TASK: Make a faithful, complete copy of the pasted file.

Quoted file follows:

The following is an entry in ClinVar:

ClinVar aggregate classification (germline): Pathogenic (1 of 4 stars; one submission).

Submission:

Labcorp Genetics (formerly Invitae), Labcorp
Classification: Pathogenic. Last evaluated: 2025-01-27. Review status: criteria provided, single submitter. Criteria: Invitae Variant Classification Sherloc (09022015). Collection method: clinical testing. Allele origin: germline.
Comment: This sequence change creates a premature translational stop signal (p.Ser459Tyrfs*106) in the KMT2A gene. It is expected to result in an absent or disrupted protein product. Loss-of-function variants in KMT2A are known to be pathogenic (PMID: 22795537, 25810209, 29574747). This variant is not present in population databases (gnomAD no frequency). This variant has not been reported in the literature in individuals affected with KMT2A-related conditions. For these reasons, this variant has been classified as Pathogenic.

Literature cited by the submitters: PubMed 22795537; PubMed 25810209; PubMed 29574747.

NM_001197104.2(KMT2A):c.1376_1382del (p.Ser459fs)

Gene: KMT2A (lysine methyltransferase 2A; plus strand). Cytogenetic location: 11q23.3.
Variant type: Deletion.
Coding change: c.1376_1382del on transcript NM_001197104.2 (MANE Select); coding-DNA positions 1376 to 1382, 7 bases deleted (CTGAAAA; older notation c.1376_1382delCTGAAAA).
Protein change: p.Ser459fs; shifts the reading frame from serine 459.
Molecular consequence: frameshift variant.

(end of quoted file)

The following is an entry in ClinVar:

ClinVar aggregate classification (germline): Pathogenic (1 of 4 stars; one submission).

Submission:

Labcorp Genetics (formerly Invitae), Labcorp
Classification: Pathogenic. Last evaluated: 2025-01-27. Review status: criteria provided, single submitter. Criteria: Invitae Variant Classification Sherloc (09022015). Collection method: clinical testing. Allele origin: germline.
Comment: This sequence change creates a premature translational stop signal (p.Ser459Tyrfs*106) in the KMT2A gene. It is expected to result in an absent or disrupted protein product. Loss-of-function variants in KMT2A are known to be pathogenic (PMID: 22795537, 25810209, 29574747). This variant is not present in population databases (gnomAD no frequency). This variant has not been reported in the literature in individuals affected with KMT2A-related conditions. For these reasons, this variant has been classified as Pathogenic.

Literature cited by the submitters: PubMed 22795537; PubMed 25810209; PubMed 29574747.

NM_001197104.2(KMT2A):c.1376_1382del (p.Ser459fs)

Gene: KMT2A (lysine methyltransferase 2A; plus strand). Cytogenetic location: 11q23.3.
Variant type: Deletion.
Coding change: c.1376_1382del on transcript NM_001197104.2 (MANE Select); coding-DNA positions 1376 to 1382, 7 bases deleted (CTGAAAA; older notation c.1376_1382delCTGAAAA).
Protein change: p.Ser459fs; shifts the reading frame from serine 459.
Molecular consequence: frameshift variant.